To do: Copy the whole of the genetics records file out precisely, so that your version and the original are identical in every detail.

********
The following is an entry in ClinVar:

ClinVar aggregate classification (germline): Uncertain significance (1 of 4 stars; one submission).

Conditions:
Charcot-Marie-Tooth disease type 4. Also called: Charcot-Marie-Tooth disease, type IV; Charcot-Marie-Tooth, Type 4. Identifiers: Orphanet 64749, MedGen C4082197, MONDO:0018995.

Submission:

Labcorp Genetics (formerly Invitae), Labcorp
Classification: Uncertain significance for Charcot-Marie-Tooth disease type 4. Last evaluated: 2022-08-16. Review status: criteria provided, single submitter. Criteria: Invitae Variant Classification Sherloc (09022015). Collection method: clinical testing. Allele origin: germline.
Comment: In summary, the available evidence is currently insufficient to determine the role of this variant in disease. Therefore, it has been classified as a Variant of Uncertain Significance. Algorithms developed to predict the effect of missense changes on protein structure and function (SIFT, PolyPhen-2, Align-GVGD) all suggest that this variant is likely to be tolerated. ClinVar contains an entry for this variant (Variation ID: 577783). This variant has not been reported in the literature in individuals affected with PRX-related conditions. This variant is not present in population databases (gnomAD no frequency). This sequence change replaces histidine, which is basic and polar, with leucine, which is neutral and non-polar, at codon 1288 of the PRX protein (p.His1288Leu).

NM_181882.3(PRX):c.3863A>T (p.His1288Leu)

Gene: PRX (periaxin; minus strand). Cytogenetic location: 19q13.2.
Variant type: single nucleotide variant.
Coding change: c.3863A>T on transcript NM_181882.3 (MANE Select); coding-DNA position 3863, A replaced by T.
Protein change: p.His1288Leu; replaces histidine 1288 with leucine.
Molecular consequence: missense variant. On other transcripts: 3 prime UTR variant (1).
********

The following is an entry in ClinVar:

ClinVar aggregate classification (germline): Uncertain significance (1 of 4 stars; one submission).

Conditions:
Charcot-Marie-Tooth disease type 4. Also called: Charcot-Marie-Tooth disease, type IV; Charcot-Marie-Tooth, Type 4. Identifiers: Orphanet 64749, MedGen C4082197, MONDO:0018995.

Submission:

Labcorp Genetics (formerly Invitae), Labcorp
Classification: Uncertain significance for Charcot-Marie-Tooth disease type 4. Last evaluated: 2022-08-16. Review status: criteria provided, single submitter. Criteria: Invitae Variant Classification Sherloc (09022015). Collection method: clinical testing. Allele origin: germline.
Comment: In summary, the available evidence is currently insufficient to determine the role of this variant in disease. Therefore, it has been classified as a Variant of Uncertain Significance. Algorithms developed to predict the effect of missense changes on protein structure and function (SIFT, PolyPhen-2, Align-GVGD) all suggest that this variant is likely to be tolerated. ClinVar contains an entry for this variant (Variation ID: 577783). This variant has not been reported in the literature in individuals affected with PRX-related conditions. This variant is not present in population databases (gnomAD no frequency). This sequence change replaces histidine, which is basic and polar, with leucine, which is neutral and non-polar, at codon 1288 of the PRX protein (p.His1288Leu).

NM_181882.3(PRX):c.3863A>T (p.His1288Leu)

Gene: PRX (periaxin; minus strand). Cytogenetic location: 19q13.2.
Variant type: single nucleotide variant.
Coding change: c.3863A>T on transcript NM_181882.3 (MANE Select); coding-DNA position 3863, A replaced by T.
Protein change: p.His1288Leu; replaces histidine 1288 with leucine.
Molecular consequence: missense variant. On other transcripts: 3 prime UTR variant (1).